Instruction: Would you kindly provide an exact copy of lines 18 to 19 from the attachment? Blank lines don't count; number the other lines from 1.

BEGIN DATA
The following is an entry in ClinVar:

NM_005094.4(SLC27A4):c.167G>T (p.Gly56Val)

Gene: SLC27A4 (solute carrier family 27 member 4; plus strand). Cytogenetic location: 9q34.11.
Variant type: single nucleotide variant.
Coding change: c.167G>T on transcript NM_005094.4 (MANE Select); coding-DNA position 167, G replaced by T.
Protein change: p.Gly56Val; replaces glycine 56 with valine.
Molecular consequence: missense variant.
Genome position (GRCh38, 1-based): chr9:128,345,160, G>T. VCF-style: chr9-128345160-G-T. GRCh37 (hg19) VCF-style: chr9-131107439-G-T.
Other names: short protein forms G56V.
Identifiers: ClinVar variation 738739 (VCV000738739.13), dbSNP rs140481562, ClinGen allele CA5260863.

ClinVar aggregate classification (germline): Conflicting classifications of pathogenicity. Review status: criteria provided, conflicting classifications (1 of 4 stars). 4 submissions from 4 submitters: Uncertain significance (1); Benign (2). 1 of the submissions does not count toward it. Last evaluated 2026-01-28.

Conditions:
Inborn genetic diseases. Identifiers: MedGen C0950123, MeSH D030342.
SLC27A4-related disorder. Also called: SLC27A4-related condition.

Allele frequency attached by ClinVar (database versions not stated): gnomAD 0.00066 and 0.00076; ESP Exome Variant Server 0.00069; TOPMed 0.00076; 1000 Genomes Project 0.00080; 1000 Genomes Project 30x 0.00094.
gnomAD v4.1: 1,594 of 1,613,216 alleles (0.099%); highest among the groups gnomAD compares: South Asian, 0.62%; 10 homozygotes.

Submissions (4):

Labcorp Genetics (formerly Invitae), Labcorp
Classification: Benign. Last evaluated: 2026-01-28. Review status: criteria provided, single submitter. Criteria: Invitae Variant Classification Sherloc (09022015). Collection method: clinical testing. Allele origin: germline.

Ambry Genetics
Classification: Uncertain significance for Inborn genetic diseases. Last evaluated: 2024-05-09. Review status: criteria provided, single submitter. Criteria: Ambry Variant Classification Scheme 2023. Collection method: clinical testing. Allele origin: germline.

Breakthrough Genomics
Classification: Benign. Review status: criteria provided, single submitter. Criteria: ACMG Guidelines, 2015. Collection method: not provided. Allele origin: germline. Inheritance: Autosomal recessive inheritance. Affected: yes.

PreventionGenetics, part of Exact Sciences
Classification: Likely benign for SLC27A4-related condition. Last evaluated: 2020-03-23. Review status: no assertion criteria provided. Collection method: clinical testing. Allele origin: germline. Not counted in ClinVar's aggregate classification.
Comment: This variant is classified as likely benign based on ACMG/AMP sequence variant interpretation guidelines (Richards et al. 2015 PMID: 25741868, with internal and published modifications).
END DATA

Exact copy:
Labcorp Genetics (formerly Invitae), Labcorp
Classification: Benign. Last evaluated: 2026-01-28. Review status: criteria provided, single submitter. Criteria: Invitae Variant Classification Sherloc (09022015). Collection method: clinical testing. Allele origin: germline.